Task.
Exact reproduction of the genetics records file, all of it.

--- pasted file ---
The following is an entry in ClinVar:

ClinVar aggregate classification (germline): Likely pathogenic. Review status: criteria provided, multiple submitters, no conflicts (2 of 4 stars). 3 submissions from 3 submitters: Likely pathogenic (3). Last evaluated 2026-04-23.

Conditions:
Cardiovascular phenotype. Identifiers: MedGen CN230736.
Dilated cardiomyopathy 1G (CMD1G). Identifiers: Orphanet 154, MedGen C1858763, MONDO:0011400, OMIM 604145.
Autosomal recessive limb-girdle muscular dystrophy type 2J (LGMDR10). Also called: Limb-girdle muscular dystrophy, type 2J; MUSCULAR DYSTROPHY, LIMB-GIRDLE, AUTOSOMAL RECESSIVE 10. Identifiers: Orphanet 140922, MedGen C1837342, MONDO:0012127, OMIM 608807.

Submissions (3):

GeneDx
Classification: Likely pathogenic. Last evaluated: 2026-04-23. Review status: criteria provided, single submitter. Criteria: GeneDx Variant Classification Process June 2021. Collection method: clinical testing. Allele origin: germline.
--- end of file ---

The following is an entry in ClinVar:

ClinVar aggregate classification (germline): Likely pathogenic. Review status: criteria provided, multiple submitters, no conflicts (2 of 4 stars). 3 submissions from 3 submitters: Likely pathogenic (3). Last evaluated 2026-04-23.

Conditions:
Cardiovascular phenotype. Identifiers: MedGen CN230736.
Dilated cardiomyopathy 1G (CMD1G). Identifiers: Orphanet 154, MedGen C1858763, MONDO:0011400, OMIM 604145.
Autosomal recessive limb-girdle muscular dystrophy type 2J (LGMDR10). Also called: Limb-girdle muscular dystrophy, type 2J; MUSCULAR DYSTROPHY, LIMB-GIRDLE, AUTOSOMAL RECESSIVE 10. Identifiers: Orphanet 140922, MedGen C1837342, MONDO:0012127, OMIM 608807.

Submissions (3):

GeneDx
Classification: Likely pathogenic. Last evaluated: 2026-04-23. Review status: criteria provided, single submitter. Criteria: GeneDx Variant Classification Process June 2021. Collection method: clinical testing. Allele origin: germline.